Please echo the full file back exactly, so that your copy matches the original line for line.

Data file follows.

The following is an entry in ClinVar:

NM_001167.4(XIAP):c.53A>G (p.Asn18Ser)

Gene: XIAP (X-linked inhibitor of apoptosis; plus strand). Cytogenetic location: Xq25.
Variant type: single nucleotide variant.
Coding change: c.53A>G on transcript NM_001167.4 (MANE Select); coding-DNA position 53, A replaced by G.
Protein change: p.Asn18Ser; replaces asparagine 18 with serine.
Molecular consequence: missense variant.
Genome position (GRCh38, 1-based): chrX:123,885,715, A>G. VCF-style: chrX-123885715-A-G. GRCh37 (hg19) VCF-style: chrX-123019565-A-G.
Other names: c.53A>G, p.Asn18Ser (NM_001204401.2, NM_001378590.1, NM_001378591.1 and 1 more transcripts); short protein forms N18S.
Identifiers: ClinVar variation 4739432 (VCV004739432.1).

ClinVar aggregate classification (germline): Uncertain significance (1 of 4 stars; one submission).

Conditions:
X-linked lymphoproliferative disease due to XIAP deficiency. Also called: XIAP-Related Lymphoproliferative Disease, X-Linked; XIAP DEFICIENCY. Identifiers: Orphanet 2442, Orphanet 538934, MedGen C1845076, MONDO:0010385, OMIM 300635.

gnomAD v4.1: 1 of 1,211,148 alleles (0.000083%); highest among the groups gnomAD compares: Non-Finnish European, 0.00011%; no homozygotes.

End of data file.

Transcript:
The following is an entry in ClinVar:

NM_001167.4(XIAP):c.53A>G (p.Asn18Ser)

Gene: XIAP (X-linked inhibitor of apoptosis; plus strand). Cytogenetic location: Xq25.
Variant type: single nucleotide variant.
Coding change: c.53A>G on transcript NM_001167.4 (MANE Select); coding-DNA position 53, A replaced by G.
Protein change: p.Asn18Ser; replaces asparagine 18 with serine.
Molecular consequence: missense variant.
Genome position (GRCh38, 1-based): chrX:123,885,715, A>G. VCF-style: chrX-123885715-A-G. GRCh37 (hg19) VCF-style: chrX-123019565-A-G.
Other names: c.53A>G, p.Asn18Ser (NM_001204401.2, NM_001378590.1, NM_001378591.1 and 1 more transcripts); short protein forms N18S.
Identifiers: ClinVar variation 4739432 (VCV004739432.1).

ClinVar aggregate classification (germline): Uncertain significance (1 of 4 stars; one submission).

Conditions:
X-linked lymphoproliferative disease due to XIAP deficiency. Also called: XIAP-Related Lymphoproliferative Disease, X-Linked; XIAP DEFICIENCY. Identifiers: Orphanet 2442, Orphanet 538934, MedGen C1845076, MONDO:0010385, OMIM 300635.

gnomAD v4.1: 1 of 1,211,148 alleles (0.000083%); highest among the groups gnomAD compares: Non-Finnish European, 0.00011%; no homozygotes.